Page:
Salon gets wonderfully thorough: At the start of the week, we were puzzled by some of the work we found at Salon.
Our most significant puzzlement concerned a piece by Katie McDonough. McDonough started this-a-way concerning the gender wage gap:
MCDONOUGH (3/23/14): There is something bizarre about celebrating the “top five states for women’s salaries” when women who live in these five states are still making, on average, 90 percent or less of what their male colleagues earn. It’s not wrong, it’s just … strange.“The gender wage gap is still a real thing,” McDonough wrote, making a perfectly accurate statement. “Women, on average, make 77 cents on the dollar.”
Women in the District of Columbia came out on top, according to an analysis of government and other data from personal finance site NerdWallet, but that means that they make 90.1 percent of what their male colleagues bring home for similar work. Women in Maryland came in second, making 85.3 percent; women in New York rounded out the top five with earnings around 83.9 percent of their male peers.
The gender wage gap is still a real thing in 2014. Women, on average, make 77 cents on the dollar. That gap is bigger and more financially devastating for black and Latina women; trans women are incredibly vulnerable to pay discrimination, as well as other forms of job discrimination.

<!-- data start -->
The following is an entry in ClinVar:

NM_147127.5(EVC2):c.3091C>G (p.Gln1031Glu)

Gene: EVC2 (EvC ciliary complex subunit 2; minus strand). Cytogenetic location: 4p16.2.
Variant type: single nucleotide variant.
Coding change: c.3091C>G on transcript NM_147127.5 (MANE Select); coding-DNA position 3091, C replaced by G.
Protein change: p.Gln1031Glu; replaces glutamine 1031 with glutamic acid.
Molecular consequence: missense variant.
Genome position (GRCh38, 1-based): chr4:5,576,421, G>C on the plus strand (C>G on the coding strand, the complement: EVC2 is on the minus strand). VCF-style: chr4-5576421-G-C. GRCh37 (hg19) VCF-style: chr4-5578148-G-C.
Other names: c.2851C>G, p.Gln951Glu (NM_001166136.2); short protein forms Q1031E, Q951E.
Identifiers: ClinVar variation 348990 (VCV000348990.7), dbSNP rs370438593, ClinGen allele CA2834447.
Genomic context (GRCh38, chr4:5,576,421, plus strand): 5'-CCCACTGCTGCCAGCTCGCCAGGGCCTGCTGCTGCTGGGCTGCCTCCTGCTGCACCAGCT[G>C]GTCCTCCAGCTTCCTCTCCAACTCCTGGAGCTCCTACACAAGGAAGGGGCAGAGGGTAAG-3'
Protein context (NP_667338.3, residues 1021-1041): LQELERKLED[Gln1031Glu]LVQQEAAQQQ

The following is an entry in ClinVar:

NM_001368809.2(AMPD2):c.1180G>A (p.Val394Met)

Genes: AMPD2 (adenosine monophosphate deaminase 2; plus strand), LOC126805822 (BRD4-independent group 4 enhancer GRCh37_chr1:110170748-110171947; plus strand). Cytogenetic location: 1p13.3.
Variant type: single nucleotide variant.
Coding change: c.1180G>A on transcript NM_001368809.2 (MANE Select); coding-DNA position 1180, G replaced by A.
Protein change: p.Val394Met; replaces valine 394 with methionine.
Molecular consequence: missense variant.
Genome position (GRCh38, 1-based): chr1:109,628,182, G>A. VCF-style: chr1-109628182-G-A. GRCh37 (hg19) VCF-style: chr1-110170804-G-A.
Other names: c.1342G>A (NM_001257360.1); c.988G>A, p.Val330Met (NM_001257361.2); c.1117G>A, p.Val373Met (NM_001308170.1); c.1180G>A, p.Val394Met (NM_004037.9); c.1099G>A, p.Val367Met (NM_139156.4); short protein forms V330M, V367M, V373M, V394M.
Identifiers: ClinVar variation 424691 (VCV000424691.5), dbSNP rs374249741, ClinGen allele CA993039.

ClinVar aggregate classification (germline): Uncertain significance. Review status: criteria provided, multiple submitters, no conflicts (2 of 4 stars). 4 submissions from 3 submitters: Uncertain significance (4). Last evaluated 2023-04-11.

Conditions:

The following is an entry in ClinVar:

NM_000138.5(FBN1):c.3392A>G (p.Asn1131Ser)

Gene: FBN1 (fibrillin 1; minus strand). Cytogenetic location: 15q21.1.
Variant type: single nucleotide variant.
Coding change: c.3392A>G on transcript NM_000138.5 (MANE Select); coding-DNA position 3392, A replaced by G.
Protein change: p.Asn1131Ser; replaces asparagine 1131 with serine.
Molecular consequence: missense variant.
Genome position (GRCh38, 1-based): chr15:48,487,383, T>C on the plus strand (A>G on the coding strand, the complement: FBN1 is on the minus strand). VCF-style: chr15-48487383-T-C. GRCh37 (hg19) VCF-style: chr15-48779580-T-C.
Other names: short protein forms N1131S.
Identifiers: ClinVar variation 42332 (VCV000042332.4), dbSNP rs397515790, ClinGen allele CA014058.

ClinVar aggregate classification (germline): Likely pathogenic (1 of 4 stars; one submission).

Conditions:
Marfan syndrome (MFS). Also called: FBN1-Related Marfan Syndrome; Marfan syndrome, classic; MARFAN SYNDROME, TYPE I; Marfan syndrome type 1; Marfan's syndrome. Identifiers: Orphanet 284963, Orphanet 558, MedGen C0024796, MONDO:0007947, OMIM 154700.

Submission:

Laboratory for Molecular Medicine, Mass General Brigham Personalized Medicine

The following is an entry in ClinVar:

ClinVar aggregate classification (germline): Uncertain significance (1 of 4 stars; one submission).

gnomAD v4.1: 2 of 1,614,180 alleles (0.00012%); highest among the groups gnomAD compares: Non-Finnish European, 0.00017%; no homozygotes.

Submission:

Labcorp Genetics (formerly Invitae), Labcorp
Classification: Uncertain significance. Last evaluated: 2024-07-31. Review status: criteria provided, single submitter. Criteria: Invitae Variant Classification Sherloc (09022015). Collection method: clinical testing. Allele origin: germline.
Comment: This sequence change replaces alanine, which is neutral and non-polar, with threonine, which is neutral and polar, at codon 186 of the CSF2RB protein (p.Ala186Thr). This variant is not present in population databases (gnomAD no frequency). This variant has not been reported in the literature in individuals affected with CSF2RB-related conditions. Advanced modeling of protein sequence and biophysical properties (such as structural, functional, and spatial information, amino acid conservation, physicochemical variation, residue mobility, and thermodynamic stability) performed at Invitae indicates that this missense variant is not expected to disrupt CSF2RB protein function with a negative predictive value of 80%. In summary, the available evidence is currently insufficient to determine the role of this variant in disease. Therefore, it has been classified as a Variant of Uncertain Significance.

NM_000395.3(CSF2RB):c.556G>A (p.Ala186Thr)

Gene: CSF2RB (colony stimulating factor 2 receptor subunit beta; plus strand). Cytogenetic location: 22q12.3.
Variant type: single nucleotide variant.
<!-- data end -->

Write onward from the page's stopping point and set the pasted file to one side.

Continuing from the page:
You may note that she didn’t say “for the same work.” But she said “for similar work” in the preceding paragraph.
We’ll guess that this topic may get lots of play in the coming year. Ideally, that will give us a chance to get more clear on the way the wage gap works.
In those, her first three paragraphs, McDonough was repeating familiar claims. In these, her next two paragraphs, the Salonster began to fight:
MCDONOUGH (continuing directly): And since I am so incredibly tired of hearing that the gender wage gap has been “debunked,” let’s direct everyone’s attention to a report from the Government Accountability Office on how the pay gap persists even after one takes into account part-time work and women working fewer hours or taking time off to raise children or care for family members. (All lifestyle “choices,” by the way, that are deeply informed by cultural norms that shoulder women with a majority of caregiving responsibilities, but I digress or whatever!)McDonough says she’s incredibly tired of hearing the gender wage gap debunked. In the interest of debunking that debunking, she cites a GAO study (from 2003) which said the gender wage gap is 80 percent (or was in the year 2000).
After doing a quantitative analysis of a nationally representative longitudinal data set, the GAO found that while many factors influence wage disparities, when you remove all of these differences, women still earn around 80 percent of men’s wages. “Even after accounting for key factors that affect earnings,” the report notes, “our model could not explain all of the difference in earnings between men and women.” (For more on this, Bryce Covert has a wonderfully thorough piece over at the Nation.)
She recommended Covert’s “wonderfully thorough piece,” which, in its wonderfully thorough way, restricted itself to that one study when it came to the size of the gap.
We’re not experts on this topic. We’d like to understand it better. For that reason, McDonough’s piece sent us clicking around.
We’re still not experts on the gap. That said, in the next few days, we’ll post some of what we’ve found.
Two guesses: This topic may get large play this year. If it does, the new Salon may plow some old or new ground.